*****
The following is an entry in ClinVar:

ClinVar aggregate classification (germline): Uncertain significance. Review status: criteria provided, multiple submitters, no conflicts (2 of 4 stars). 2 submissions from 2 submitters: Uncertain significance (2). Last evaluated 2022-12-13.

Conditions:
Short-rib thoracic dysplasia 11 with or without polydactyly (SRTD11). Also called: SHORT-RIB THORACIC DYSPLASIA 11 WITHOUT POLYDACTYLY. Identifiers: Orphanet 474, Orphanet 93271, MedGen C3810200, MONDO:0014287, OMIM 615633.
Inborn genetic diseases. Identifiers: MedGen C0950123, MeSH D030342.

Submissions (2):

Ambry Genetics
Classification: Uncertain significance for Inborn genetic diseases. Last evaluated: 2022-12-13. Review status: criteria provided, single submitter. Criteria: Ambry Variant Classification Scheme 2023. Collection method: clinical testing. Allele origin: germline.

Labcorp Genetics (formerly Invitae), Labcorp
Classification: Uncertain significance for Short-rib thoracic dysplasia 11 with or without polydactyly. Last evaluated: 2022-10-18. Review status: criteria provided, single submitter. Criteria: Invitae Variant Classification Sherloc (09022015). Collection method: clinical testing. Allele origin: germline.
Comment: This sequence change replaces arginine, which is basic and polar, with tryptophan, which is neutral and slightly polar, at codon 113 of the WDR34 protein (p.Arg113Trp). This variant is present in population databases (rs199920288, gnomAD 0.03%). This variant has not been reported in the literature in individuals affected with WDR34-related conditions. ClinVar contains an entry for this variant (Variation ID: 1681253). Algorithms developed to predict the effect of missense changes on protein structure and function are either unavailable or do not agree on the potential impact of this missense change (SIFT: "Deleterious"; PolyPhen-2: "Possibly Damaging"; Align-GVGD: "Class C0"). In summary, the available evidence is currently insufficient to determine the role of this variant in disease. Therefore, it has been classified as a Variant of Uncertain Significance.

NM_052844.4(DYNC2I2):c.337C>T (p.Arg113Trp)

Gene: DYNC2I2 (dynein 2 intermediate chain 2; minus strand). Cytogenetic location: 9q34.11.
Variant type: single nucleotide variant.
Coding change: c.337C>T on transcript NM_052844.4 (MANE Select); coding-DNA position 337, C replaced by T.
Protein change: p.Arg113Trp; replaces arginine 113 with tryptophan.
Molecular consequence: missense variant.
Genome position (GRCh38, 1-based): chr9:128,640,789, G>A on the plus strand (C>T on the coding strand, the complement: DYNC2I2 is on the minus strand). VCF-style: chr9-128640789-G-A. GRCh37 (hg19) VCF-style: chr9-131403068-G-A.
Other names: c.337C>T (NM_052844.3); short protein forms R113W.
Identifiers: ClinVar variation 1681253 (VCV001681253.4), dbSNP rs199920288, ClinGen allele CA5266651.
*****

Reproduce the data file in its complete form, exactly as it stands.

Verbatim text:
The following is an entry in ClinVar:

ClinVar aggregate classification (germline): Uncertain significance. Review status: criteria provided, multiple submitters, no conflicts (2 of 4 stars). 2 submissions from 2 submitters: Uncertain significance (2). Last evaluated 2022-12-13.

Conditions:
Short-rib thoracic dysplasia 11 with or without polydactyly (SRTD11). Also called: SHORT-RIB THORACIC DYSPLASIA 11 WITHOUT POLYDACTYLY. Identifiers: Orphanet 474, Orphanet 93271, MedGen C3810200, MONDO:0014287, OMIM 615633.
Inborn genetic diseases. Identifiers: MedGen C0950123, MeSH D030342.

Submissions (2):

Ambry Genetics
Classification: Uncertain significance for Inborn genetic diseases. Last evaluated: 2022-12-13. Review status: criteria provided, single submitter. Criteria: Ambry Variant Classification Scheme 2023. Collection method: clinical testing. Allele origin: germline.

Labcorp Genetics (formerly Invitae), Labcorp
Classification: Uncertain significance for Short-rib thoracic dysplasia 11 with or without polydactyly. Last evaluated: 2022-10-18. Review status: criteria provided, single submitter. Criteria: Invitae Variant Classification Sherloc (09022015). Collection method: clinical testing. Allele origin: germline.
Comment: This sequence change replaces arginine, which is basic and polar, with tryptophan, which is neutral and slightly polar, at codon 113 of the WDR34 protein (p.Arg113Trp). This variant is present in population databases (rs199920288, gnomAD 0.03%). This variant has not been reported in the literature in individuals affected with WDR34-related conditions. ClinVar contains an entry for this variant (Variation ID: 1681253). Algorithms developed to predict the effect of missense changes on protein structure and function are either unavailable or do not agree on the potential impact of this missense change (SIFT: "Deleterious"; PolyPhen-2: "Possibly Damaging"; Align-GVGD: "Class C0"). In summary, the available evidence is currently insufficient to determine the role of this variant in disease. Therefore, it has been classified as a Variant of Uncertain Significance.

NM_052844.4(DYNC2I2):c.337C>T (p.Arg113Trp)

Gene: DYNC2I2 (dynein 2 intermediate chain 2; minus strand). Cytogenetic location: 9q34.11.
Variant type: single nucleotide variant.
Coding change: c.337C>T on transcript NM_052844.4 (MANE Select); coding-DNA position 337, C replaced by T.
Protein change: p.Arg113Trp; replaces arginine 113 with tryptophan.
Molecular consequence: missense variant.
Genome position (GRCh38, 1-based): chr9:128,640,789, G>A on the plus strand (C>T on the coding strand, the complement: DYNC2I2 is on the minus strand). VCF-style: chr9-128640789-G-A. GRCh37 (hg19) VCF-style: chr9-131403068-G-A.
Other names: c.337C>T (NM_052844.3); short protein forms R113W.
Identifiers: ClinVar variation 1681253 (VCV001681253.4), dbSNP rs199920288, ClinGen allele CA5266651.